Anonymous said...

You just can't beat a nice stone arched stone bridge. So safe and dependable. But I also like the rustic timber NZ bridge. It would blend into a landscape beautifully.

luvlinens said...

That swing bridge would certainly be a challenge. Looks like a thrill.

Alex Daw said...

I love Grace Cossington-Smith's work. There was a great exhibition of her stuff at Queensland Art Gallery a couple of years ago. I'm not a great lover of short stories but read Marjorie Barnard's The Persimmon Tree and other stories recently. One was about a city department store restaurant changing its theme for spring and made me laugh. Have you read Marjorie Barnard? She was probably a contemporary of Grace Cossington-Smith being born in 1897.

Tattered and Lost said...

Those are the sort of bridges where you dare your companion to cross it. Heart firmly in throat you take your steps cautiously, giggling the whole time, afraid to think too much about what you're actually doing. There used to be a rope bridge on Tom Sawyer Island at Disneyland. As a kid it was always great fun to wait for other people to get on it then get on the other end and jump up and down so it would bounce all over the place. I'm guessing it's not there anymore, darn it.

violet s said...

Several years ago I went to see the Capilano Suspension bridge and was determined to cross it in order to face my fear. There were several people waiting to cross and some of them were waiters practicing for their challenge of running the bridge with a tray full of filled water glasses! I was near the end when one of them got on the bridge.... but I survived. Not sure how many waiters succeeded in getting across with water glasses still full.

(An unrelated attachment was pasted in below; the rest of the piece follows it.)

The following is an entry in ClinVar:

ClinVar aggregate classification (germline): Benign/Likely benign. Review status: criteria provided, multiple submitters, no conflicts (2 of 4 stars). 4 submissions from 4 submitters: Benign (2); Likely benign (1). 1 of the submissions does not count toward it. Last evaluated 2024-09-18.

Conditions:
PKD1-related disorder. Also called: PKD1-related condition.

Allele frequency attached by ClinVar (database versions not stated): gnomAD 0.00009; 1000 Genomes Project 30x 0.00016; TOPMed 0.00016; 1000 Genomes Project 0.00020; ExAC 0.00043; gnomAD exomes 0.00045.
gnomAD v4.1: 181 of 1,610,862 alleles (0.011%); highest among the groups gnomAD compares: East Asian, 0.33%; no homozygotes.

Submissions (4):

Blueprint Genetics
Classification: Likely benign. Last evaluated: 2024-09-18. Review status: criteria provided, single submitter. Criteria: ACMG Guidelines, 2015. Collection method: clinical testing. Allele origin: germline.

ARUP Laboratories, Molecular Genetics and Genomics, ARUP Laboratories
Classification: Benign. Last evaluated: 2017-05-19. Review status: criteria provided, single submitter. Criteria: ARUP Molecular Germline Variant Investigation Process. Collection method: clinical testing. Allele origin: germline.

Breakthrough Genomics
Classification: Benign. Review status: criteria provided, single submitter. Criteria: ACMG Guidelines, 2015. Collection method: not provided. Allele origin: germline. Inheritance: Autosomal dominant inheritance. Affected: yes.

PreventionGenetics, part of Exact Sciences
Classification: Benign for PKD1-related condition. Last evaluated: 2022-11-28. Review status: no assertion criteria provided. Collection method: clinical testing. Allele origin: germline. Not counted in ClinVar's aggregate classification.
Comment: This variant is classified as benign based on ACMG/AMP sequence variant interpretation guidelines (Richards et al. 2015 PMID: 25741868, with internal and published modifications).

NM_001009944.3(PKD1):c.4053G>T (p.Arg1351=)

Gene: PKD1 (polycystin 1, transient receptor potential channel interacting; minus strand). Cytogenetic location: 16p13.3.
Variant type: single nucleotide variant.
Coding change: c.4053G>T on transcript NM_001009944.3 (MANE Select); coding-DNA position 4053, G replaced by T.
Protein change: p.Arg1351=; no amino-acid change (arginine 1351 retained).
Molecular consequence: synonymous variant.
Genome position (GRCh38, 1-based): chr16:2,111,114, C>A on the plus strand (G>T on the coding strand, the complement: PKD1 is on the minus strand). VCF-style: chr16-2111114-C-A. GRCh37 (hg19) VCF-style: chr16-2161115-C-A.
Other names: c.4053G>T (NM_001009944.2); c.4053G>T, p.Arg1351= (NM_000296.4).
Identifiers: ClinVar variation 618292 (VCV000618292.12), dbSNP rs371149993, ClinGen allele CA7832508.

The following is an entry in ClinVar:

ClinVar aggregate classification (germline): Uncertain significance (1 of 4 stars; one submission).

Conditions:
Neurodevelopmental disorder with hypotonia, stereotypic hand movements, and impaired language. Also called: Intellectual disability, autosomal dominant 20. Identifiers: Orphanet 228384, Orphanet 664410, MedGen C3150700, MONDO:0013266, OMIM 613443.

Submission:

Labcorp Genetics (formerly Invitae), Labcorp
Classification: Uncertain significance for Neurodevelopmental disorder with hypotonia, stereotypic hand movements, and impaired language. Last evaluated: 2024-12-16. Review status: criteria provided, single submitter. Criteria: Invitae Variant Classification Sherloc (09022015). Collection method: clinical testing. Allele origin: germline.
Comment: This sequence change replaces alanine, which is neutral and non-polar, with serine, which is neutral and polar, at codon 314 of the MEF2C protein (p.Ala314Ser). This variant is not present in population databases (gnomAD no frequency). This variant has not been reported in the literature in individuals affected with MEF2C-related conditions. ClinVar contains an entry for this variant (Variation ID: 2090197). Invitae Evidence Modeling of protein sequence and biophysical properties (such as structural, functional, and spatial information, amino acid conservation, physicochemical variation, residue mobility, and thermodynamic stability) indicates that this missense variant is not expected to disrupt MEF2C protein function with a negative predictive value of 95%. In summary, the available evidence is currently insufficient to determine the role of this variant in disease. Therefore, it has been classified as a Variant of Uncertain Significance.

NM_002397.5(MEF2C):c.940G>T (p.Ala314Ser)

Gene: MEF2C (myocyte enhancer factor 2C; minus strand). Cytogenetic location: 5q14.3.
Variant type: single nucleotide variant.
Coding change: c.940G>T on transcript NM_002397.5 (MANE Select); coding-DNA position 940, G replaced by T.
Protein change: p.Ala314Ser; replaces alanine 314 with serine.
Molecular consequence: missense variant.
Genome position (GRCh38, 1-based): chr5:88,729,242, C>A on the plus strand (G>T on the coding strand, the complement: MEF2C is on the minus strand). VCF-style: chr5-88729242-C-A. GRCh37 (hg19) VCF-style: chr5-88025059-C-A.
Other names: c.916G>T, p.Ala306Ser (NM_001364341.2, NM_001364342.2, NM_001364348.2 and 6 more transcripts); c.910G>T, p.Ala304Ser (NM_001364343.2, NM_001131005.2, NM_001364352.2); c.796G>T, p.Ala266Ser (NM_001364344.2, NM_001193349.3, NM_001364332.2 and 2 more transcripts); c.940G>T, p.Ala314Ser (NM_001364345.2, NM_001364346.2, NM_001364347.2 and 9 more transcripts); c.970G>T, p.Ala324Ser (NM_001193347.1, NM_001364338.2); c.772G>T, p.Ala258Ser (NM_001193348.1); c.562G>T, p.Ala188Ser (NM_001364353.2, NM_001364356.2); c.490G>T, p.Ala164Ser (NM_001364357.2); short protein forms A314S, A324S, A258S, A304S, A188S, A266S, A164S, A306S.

Karen S. said...

Oh my gosh, your first two photos are priceless!

diane b said...

As usual interesting stories and a great series of photos. I loved the Capilano Bridge

Unknown said...

Hello. I am a grand daughter of Ruby Forbes (Berry) and William Berry whom your mother Jean visited and where she played with the dog (Rex). I think the other lady in that photo was either Bess or Flo, not my grandmother Ruby.
I was taken to visit Aunty Mona and Uncle Jack Morrison when a baby c.1945. Is the violinist Benjamin Morrison, currently playing at Christchurch, one of the talented Morrison clan? Jacqueline Berry (now Mulqueen)

Jofeath said...

Hi Jacqueline, very nice to hear from you, and great that you found my family history blog. I think you’re right, it must be Flo and Bess in the photo with their brother-in-law and my Mum. They seem to have done everything together, and probably took Mum down to Dunedin with them, while Mona stayed home to look after Mum’s 3 younger brothers. I’ve tried to send you a few other family photos, but you may not get them. It would be good if you could email me directly at my gmail address and we can share more family details and photos. Thanks for telling me the name of the dog:-)